Relationship between prostate cancer mortality and number of unfavourable risk factors in men treated with definitive brachytherapy


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Abstract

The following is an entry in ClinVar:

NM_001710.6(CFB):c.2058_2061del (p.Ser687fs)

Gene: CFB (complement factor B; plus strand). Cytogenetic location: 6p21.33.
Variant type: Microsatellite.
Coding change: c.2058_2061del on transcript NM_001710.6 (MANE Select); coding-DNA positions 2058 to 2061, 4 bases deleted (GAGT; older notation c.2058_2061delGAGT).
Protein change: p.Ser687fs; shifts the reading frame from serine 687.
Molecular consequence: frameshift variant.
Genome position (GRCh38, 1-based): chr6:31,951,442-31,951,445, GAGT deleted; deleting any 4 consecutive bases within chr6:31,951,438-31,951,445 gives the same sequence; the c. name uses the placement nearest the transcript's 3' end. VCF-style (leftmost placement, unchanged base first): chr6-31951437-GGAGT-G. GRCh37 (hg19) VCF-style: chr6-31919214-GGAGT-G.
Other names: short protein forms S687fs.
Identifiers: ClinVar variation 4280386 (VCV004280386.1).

OBJECTIVETo explore whether the number of unfavourable pretreatment risk factors predicts cause-specific mortality in men treated with prostate brachytherapy.PATIENTS AND METHODSBetween April 1995 and March 2006, 739 patients were treated who had at least one of the following adverse risk factors: pretreatment prostate-specific antigen (PSA) level of >10 ng/mL, a Gleason score of ≥7, clinical stage ≥T2b, or a PSA velocity (PSAV) of >2 ng/mL/year. Supplemental external beam radiotherapy (EBRT) was delivered to 464 (62.8%) men and 301 (40.7%) received androgen deprivation therapy (ADT). Of men with more than two risk factors, 87% received EBRT and 62% received ADT.RESULTSThe biochemical progression-free survival (bPFS), cause-specific survival (CSS) and overall survival for all patients were 95.0%, 97.9% and 70.0% at 12 years. Men with three or four risk factors had a prostate cancer-specific mortality (PCSM) at 12 years of 5.3%, vs 1.7% for men with one or two risk factors (P = 0.006). When ‘percentage of positive biopsy cores >50%’ replaced PSAV as a risk factor, men with two or more risk factors had a PCSM of 8.9%, vs 1.0% for men with one or two risk factors (P = 0.001). There was no difference in all-cause mortality between the groups in either analysis.CONCLUSIONMultimodal brachytherapy results in high rates of bPFS and CSS, even for men with several unfavourable risk factors. Men with two or more unfavourable risk factors had a slightly greater risk of PCSM and no difference in all-cause mortality. The presence of three or four unfavourable intermediate-risk factors does not appear to clearly identify a group that requires further treatment intensification, although the percentage of positive cores might be more predictive than PSAV.

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